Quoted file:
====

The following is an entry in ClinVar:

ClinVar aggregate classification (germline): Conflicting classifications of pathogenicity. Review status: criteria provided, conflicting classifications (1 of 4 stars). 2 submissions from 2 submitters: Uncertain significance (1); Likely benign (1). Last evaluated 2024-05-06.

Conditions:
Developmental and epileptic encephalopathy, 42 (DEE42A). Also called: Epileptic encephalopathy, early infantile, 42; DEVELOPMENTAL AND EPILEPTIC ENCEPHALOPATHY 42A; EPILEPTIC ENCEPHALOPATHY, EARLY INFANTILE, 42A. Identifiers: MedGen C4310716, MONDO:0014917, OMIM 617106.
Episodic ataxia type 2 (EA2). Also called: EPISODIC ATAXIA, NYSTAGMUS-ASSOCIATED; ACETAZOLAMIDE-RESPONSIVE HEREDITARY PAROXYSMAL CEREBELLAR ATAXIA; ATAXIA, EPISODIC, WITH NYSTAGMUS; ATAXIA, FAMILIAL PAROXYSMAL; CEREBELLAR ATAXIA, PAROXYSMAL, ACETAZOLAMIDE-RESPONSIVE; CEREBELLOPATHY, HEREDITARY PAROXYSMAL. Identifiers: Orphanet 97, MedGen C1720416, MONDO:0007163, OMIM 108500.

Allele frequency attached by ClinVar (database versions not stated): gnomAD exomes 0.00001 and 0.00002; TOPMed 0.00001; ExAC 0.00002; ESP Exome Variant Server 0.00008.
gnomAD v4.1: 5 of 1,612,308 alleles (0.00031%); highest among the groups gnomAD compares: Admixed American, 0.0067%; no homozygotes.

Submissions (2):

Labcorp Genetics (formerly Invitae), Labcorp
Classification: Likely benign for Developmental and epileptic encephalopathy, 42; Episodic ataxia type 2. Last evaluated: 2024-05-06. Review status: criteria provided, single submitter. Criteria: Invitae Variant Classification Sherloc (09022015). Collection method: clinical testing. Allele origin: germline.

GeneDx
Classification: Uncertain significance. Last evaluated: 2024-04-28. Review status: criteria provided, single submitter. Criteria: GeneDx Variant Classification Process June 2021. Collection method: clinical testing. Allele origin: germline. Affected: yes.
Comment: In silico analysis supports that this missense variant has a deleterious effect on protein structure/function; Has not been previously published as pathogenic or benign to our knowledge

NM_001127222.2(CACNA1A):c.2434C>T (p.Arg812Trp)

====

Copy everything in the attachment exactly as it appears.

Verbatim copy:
The following is an entry in ClinVar:

ClinVar aggregate classification (germline): Conflicting classifications of pathogenicity. Review status: criteria provided, conflicting classifications (1 of 4 stars). 2 submissions from 2 submitters: Uncertain significance (1); Likely benign (1). Last evaluated 2024-05-06.

Conditions:
Developmental and epileptic encephalopathy, 42 (DEE42A). Also called: Epileptic encephalopathy, early infantile, 42; DEVELOPMENTAL AND EPILEPTIC ENCEPHALOPATHY 42A; EPILEPTIC ENCEPHALOPATHY, EARLY INFANTILE, 42A. Identifiers: MedGen C4310716, MONDO:0014917, OMIM 617106.
Episodic ataxia type 2 (EA2). Also called: EPISODIC ATAXIA, NYSTAGMUS-ASSOCIATED; ACETAZOLAMIDE-RESPONSIVE HEREDITARY PAROXYSMAL CEREBELLAR ATAXIA; ATAXIA, EPISODIC, WITH NYSTAGMUS; ATAXIA, FAMILIAL PAROXYSMAL; CEREBELLAR ATAXIA, PAROXYSMAL, ACETAZOLAMIDE-RESPONSIVE; CEREBELLOPATHY, HEREDITARY PAROXYSMAL. Identifiers: Orphanet 97, MedGen C1720416, MONDO:0007163, OMIM 108500.

Allele frequency attached by ClinVar (database versions not stated): gnomAD exomes 0.00001 and 0.00002; TOPMed 0.00001; ExAC 0.00002; ESP Exome Variant Server 0.00008.
gnomAD v4.1: 5 of 1,612,308 alleles (0.00031%); highest among the groups gnomAD compares: Admixed American, 0.0067%; no homozygotes.

Submissions (2):

Labcorp Genetics (formerly Invitae), Labcorp
Classification: Likely benign for Developmental and epileptic encephalopathy, 42; Episodic ataxia type 2. Last evaluated: 2024-05-06. Review status: criteria provided, single submitter. Criteria: Invitae Variant Classification Sherloc (09022015). Collection method: clinical testing. Allele origin: germline.

GeneDx
Classification: Uncertain significance. Last evaluated: 2024-04-28. Review status: criteria provided, single submitter. Criteria: GeneDx Variant Classification Process June 2021. Collection method: clinical testing. Allele origin: germline. Affected: yes.
Comment: In silico analysis supports that this missense variant has a deleterious effect on protein structure/function; Has not been previously published as pathogenic or benign to our knowledge

NM_001127222.2(CACNA1A):c.2434C>T (p.Arg812Trp)